UK reports 626 more COVID-19 deaths, toll rises to 31,241
The National Gallery and Trafalgar Square are seen with a few visitors in London, Britain, on March 17, 2020. Ray Tang/Xinhua/IANS

UK reports 626 more COVID-19 deaths, toll rises to 31,241

London, May 9, 2020

The United Kingdom on Friday reported 626 more deaths due to coronavirus (COVID-19) in the previous 24 hours, taking the toll so far to 31,241, the second highest in the world after the United States, which has recorded 77,180 deaths till now.

Environment Secretary George Eustice said the latest number included deaths in all settings, not just in hospitals.

At the daily 10, Downing Street press conference on the pandemic, Eustice said 1,631,561 tests for coronavirus had been carried out so far in the UK, including 97,029 tests carried out on Thursday.

He said that, of them, 211,364 people have tested positive, which is an increase of 4,649 cases since Thursday. As many as 11,788 people are currently in hospital with coronavirus, down from 12,688 the previous day.

Eustice spoke about the efforts being made by the government to help the vulnerable get access to food, firstly for the so-called "shielded cohort". those who are clinically vulnerable.

"Over a million food parcels have now been delivered to these households and in addition, all those in the shielded cohort have been added to a list giving them priority access to supermarket delivery slots. So far around 400,000 people have been offered priority delivery slots by supermarkets and around 1 million orders have been placed ensuring that people can shop normally and purchase the goods that they want to buy.

"There is of course a wider vulnerable group, those who perhaps have disabilities or who are elderly and perhaps don’t have neighbours or relatives close by to help them. Or indeed those with other conditions that don’t put them in the clinically shielded group but nevertheless make them vulnerable and we have been working with local authorities, and some of the leading charities such as Age UK to put together a package of support to help these people get access to food.

"And many local authorities and charities have also been accessing the Good Samaritan app as part of the NHS responder volunteer programme and so far 79,000 shopping runs have been carried out by volunteers engaged in that programme.

"In addition we are continuing to work with supermarkets to make available additional priority slots for those in this group. But we also recognise that the economic impacts of coronavirus means that vulnerability is not about physical access to food, for some there is also financial vulnerability, so today we are announcing a new £16 million fund to support frontline food charities.

"The fund will be used by Fareshare and WRAP to continue and support and increase the food redistribution work that they already do and will significantly expand their sourcing capacity. They will be delivering food to around 5,000 frontline charities and these include refuges, homeless shelters and rehabilitation centres," he said.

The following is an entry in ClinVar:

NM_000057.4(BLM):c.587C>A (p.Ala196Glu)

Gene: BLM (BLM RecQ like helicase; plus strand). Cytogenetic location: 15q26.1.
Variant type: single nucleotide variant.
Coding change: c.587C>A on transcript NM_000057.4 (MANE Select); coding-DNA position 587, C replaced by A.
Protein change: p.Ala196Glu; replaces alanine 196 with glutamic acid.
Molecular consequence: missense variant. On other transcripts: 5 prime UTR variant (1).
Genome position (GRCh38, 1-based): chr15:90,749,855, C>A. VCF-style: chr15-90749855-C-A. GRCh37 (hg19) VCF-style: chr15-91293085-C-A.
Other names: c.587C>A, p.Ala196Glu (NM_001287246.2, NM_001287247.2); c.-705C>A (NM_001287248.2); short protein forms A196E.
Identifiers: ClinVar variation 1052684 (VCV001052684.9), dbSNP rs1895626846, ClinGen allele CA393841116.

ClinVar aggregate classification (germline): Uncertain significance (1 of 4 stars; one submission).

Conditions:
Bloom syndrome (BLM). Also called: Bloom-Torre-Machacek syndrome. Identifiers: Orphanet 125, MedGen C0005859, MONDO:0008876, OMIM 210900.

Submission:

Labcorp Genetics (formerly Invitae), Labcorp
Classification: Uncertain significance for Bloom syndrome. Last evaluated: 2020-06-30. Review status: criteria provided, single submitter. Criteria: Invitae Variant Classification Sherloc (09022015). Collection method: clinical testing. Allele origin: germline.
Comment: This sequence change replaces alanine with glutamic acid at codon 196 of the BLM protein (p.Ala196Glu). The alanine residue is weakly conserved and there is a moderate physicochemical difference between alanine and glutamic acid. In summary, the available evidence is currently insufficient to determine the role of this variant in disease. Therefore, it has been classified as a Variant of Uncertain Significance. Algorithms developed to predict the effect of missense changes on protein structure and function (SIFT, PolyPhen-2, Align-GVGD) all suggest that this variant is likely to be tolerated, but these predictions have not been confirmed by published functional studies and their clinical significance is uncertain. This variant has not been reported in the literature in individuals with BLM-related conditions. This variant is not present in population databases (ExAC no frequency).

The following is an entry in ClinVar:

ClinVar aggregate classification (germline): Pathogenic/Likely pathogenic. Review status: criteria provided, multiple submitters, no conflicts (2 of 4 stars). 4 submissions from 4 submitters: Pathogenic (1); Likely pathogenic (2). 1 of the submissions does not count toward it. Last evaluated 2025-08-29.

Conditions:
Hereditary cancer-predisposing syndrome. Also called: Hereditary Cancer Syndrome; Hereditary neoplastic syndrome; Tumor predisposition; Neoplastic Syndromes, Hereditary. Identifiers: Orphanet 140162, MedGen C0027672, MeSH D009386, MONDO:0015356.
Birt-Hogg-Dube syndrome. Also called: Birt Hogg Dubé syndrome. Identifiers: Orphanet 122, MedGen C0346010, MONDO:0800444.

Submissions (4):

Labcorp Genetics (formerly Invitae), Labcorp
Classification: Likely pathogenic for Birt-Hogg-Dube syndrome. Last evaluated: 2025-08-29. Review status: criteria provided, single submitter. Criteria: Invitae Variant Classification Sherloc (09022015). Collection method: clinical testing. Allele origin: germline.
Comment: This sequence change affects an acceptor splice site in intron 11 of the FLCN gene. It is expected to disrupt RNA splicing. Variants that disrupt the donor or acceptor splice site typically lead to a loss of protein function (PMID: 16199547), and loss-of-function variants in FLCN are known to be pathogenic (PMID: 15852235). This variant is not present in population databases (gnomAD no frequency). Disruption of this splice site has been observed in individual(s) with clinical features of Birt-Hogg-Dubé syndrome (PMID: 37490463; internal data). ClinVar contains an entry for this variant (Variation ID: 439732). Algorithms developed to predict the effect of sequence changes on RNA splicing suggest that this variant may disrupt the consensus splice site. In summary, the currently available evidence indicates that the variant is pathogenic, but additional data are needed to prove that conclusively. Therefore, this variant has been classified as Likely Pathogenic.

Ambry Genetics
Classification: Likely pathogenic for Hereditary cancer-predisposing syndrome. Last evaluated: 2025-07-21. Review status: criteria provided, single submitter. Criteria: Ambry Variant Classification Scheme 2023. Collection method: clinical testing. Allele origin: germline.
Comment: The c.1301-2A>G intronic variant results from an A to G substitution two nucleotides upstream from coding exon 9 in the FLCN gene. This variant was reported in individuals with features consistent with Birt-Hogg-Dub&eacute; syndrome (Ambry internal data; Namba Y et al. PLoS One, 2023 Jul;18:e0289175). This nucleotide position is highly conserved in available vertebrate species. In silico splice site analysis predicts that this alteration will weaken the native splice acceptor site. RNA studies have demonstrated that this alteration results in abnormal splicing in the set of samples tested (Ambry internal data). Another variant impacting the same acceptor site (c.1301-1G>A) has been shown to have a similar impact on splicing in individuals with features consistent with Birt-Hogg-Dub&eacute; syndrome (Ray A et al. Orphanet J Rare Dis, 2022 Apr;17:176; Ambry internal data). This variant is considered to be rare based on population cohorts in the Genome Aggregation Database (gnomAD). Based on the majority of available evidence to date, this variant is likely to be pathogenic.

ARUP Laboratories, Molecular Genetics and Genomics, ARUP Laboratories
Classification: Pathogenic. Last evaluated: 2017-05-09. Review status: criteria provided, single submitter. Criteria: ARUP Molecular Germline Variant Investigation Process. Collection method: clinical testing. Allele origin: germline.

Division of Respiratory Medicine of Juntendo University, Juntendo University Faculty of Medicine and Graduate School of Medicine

IANS adds:

As to the exit strategy of lockdown measures, the secretary told reporters that there is not going to be "dramatic overnight change" in the country's lockdown measures, downplaying speculation of a greater lifting of restrictions.

Prime Minister Boris Johnson is expected to address the nation on Sunday to announce a roadmap to ease the current lockdown measures.

"There isn't going to be any dramatic overnight change. We will be very, very cautious as we loosen the restrictions we have. As the data that we're outlining on a daily basis shows, we are not out of the woods, there are still major challenges with this virus for sometime to come," said Eustice.

"And it's therefore important to avoid that second peak that could overwhelm our NHS, that we exit and evolve these restrictions very, very carefully," he added.

Also on Friday, Wales's First Minister Mark Drakeford announced that Wales will remain in lockdown for another three weeks to avoid "a return of the virus" but restrictions will be eased slightly from Monday.

Saying that the rules in place have "helped us all to save lives" from coronavirus, Drakeford insisted that if they were to change, Wales would see hospital admissions soar.

He further unveiled three modifications. From Monday next week, people in Wales will be allowed to go outside to exercise more than once a day -- but that exercise must begin and end at home and must not include travel.

Secondly, garden centres can open as long as they adhere to social distancing guidelines. Thirdly, local authorities will begin planning how to safely re-open libraries and rubbish tips, he said.

Meanwhile, Scotland's First Minister Nicola Sturgeon said Friday that the only change on lockdown measures she was considering in the immediate term was on the limits to outdoor exercise.

For Arlene Foster, Northern Ireland's first minister, there would only be "nuanced changes" to measures in the region.

Friday also marked the 75th anniversary of the Victory in Europe Day (VE Day). During the day, celebrations in Britain were essentially scaled down due to the coronavirus lockdown and a ban on gatherings of any kind.

In a video paying tribute to the men and women who fought during World War II, Johnson reminded the British people that the coronavirus pandemic the country currently facing "demands the same spirit of national endeavour".

"And that means we can't hold the parades and street celebrations we enjoyed in the past," he noted.


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